The LGA invited councils to share details about their financial planning for the rest of this parliament in late 2013. A total of 73 English local authorities responded.
Over the past three years councils have dealt with a £10 billion cut in funding from central government through measures including:
At least 95 per cent of English councils have now engaged in some form of ‘shared service’ delivery as a result of the cuts. The local government paybill has also been cut by more than £1.4 billion since 2010.
The LGA’s findings echo the findings of The Bookseller earlier in the year, which found campaigners warning of a ‘state of emergency’ in the library service. Laura Swaffield, chair of the Library Campaign, said: ‘We could reach a tipping point before the end of the year where we have lost a level of service that we will never be able to get back.’
Meanwhile, figures show the most deprived communities have suffered most from local government cuts while more affluent areas are escaping relatively un-scathed.
An analysis of official figures by Paul Woods, Newcastle city council treasurer, showed councils in the 10 most deprived areas of England faced average cuts of 25.3% from the financial years 2010-11 to 2015-16, compared with 2.54% in the 10 least deprived areas.
Councils will start to fail their local communities if action is not taken to make their finances more stable, the LGA warned.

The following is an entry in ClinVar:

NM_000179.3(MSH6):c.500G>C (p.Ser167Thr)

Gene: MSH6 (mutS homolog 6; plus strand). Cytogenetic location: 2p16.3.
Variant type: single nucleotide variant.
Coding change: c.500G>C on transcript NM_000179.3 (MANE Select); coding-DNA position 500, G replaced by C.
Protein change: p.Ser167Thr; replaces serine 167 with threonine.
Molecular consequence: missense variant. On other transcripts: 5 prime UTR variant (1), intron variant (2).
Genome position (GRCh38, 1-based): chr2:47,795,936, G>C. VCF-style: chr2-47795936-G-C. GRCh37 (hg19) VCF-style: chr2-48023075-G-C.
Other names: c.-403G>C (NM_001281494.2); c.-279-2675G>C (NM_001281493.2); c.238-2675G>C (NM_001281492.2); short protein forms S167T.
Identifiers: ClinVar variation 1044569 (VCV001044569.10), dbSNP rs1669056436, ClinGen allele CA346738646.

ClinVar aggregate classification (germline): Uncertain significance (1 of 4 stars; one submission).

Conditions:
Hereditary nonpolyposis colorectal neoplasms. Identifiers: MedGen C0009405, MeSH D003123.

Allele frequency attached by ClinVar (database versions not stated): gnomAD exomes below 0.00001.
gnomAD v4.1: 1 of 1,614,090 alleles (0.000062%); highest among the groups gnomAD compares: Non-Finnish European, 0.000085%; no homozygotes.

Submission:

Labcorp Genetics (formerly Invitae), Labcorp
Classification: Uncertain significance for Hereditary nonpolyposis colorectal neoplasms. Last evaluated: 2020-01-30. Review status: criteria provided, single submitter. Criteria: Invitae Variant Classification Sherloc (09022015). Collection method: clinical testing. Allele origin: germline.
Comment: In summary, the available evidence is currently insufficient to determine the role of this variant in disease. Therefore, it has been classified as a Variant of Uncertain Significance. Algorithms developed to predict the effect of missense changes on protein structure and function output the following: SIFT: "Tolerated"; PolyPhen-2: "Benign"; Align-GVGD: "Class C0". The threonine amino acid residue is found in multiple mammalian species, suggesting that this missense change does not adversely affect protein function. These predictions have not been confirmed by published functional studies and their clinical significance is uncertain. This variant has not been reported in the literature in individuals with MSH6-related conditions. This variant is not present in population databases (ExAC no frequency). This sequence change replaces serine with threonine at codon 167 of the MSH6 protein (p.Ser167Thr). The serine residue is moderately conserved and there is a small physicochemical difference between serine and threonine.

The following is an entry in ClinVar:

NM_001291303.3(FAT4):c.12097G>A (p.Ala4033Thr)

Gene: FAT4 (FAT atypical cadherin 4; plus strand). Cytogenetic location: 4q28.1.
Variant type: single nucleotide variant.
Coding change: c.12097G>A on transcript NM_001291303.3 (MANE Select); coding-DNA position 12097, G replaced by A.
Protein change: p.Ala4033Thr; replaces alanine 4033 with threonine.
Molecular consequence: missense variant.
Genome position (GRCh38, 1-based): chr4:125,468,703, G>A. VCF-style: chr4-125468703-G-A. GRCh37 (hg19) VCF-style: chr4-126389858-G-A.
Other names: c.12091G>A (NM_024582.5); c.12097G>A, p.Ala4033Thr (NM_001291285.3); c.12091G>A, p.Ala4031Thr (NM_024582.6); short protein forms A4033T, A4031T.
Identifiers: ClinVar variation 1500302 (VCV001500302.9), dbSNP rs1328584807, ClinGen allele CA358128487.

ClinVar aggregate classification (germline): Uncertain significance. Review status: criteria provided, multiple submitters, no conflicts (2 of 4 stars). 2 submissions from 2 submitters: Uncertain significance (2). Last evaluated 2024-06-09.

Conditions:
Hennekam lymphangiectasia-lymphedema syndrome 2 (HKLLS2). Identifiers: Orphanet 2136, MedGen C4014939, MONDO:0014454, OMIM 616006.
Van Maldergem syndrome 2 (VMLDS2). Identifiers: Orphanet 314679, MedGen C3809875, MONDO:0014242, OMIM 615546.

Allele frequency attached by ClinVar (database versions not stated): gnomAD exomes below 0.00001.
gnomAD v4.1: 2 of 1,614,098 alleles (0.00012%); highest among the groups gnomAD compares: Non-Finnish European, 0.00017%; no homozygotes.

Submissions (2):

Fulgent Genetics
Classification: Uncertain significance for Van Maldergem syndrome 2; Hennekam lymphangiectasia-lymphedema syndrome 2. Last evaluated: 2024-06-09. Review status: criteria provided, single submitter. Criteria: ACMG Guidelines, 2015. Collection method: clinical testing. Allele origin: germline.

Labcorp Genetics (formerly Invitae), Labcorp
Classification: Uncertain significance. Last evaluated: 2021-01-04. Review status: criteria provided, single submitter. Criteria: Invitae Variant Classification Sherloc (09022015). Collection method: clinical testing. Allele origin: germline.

In its submission to the government in the run up to the spending review, the LGA said up to 86 councils will reach a ‘tipping point’ and will be at risk of failing to meet their statutory obligations.
With the expected cuts, these councils’ estimated income will be less than 85% of their projected spend in 2015/16 and they face financial failures. In response to the LGA survey, a Unison spokesman told News Line on Monday: ‘Local government is in the eye of the storm. This government is doing all it can to destroy local government and local democracy in the name of paying down the deficit.
‘Local government will soon be unable to meet its statutory responsiblities. The Tories won’t change their tune, so we need to change the government. It’s the Tory government that is cutting money right left and centre from services and they need to be punished at the ballot box.
‘There is a Tory government aided and abetted by theLibDems that is cutting services at the same time as it’s giving huge tax breaks to the very rich. Today we heard that Britain has more billionaires per capita than any other country.
‘Those billionaires have seen their wealth increase by £56 billion over the past year, mostly because of the cuts in the tax rate from 50p to 45p. The government should reverse that and make sure that the money raised goes to fund local services and our NHS.’